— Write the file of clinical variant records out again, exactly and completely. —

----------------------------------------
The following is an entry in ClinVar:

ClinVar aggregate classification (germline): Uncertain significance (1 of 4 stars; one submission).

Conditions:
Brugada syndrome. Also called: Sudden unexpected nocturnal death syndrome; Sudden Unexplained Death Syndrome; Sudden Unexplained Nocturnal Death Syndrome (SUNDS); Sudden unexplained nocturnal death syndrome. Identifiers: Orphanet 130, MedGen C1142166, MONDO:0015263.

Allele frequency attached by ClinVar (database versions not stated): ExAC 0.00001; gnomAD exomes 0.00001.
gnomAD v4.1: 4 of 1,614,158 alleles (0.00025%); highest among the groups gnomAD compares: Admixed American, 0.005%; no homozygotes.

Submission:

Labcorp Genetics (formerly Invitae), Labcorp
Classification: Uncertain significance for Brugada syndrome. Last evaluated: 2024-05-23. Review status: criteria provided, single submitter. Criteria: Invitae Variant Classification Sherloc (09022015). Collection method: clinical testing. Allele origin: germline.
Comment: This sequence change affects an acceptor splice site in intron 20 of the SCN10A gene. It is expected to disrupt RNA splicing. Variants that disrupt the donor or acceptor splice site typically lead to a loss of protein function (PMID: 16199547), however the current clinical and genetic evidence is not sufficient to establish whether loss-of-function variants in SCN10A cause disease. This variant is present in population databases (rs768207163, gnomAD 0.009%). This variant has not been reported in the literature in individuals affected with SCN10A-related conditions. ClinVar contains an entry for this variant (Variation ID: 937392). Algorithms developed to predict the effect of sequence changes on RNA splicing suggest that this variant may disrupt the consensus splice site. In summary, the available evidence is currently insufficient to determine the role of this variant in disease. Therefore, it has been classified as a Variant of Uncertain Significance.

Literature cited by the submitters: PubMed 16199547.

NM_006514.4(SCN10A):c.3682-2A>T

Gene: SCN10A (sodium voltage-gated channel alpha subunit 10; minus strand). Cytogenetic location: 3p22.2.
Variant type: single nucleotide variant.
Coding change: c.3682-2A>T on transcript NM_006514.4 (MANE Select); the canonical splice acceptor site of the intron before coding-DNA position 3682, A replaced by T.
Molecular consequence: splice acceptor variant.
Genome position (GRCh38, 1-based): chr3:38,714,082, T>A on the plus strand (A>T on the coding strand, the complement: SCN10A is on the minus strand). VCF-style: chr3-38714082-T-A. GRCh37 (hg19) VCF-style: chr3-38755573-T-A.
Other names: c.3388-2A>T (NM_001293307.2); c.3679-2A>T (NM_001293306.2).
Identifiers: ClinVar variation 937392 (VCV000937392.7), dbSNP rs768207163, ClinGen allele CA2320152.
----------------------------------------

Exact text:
The following is an entry in ClinVar:

ClinVar aggregate classification (germline): Uncertain significance (1 of 4 stars; one submission).

Conditions:
Brugada syndrome. Also called: Sudden unexpected nocturnal death syndrome; Sudden Unexplained Death Syndrome; Sudden Unexplained Nocturnal Death Syndrome (SUNDS); Sudden unexplained nocturnal death syndrome. Identifiers: Orphanet 130, MedGen C1142166, MONDO:0015263.

Allele frequency attached by ClinVar (database versions not stated): ExAC 0.00001; gnomAD exomes 0.00001.
gnomAD v4.1: 4 of 1,614,158 alleles (0.00025%); highest among the groups gnomAD compares: Admixed American, 0.005%; no homozygotes.

Submission:

Labcorp Genetics (formerly Invitae), Labcorp
Classification: Uncertain significance for Brugada syndrome. Last evaluated: 2024-05-23. Review status: criteria provided, single submitter. Criteria: Invitae Variant Classification Sherloc (09022015). Collection method: clinical testing. Allele origin: germline.
Comment: This sequence change affects an acceptor splice site in intron 20 of the SCN10A gene. It is expected to disrupt RNA splicing. Variants that disrupt the donor or acceptor splice site typically lead to a loss of protein function (PMID: 16199547), however the current clinical and genetic evidence is not sufficient to establish whether loss-of-function variants in SCN10A cause disease. This variant is present in population databases (rs768207163, gnomAD 0.009%). This variant has not been reported in the literature in individuals affected with SCN10A-related conditions. ClinVar contains an entry for this variant (Variation ID: 937392). Algorithms developed to predict the effect of sequence changes on RNA splicing suggest that this variant may disrupt the consensus splice site. In summary, the available evidence is currently insufficient to determine the role of this variant in disease. Therefore, it has been classified as a Variant of Uncertain Significance.

Literature cited by the submitters: PubMed 16199547.

NM_006514.4(SCN10A):c.3682-2A>T

Gene: SCN10A (sodium voltage-gated channel alpha subunit 10; minus strand). Cytogenetic location: 3p22.2.
Variant type: single nucleotide variant.
Coding change: c.3682-2A>T on transcript NM_006514.4 (MANE Select); the canonical splice acceptor site of the intron before coding-DNA position 3682, A replaced by T.
Molecular consequence: splice acceptor variant.
Genome position (GRCh38, 1-based): chr3:38,714,082, T>A on the plus strand (A>T on the coding strand, the complement: SCN10A is on the minus strand). VCF-style: chr3-38714082-T-A. GRCh37 (hg19) VCF-style: chr3-38755573-T-A.
Other names: c.3388-2A>T (NM_001293307.2); c.3679-2A>T (NM_001293306.2).
Identifiers: ClinVar variation 937392 (VCV000937392.7), dbSNP rs768207163, ClinGen allele CA2320152.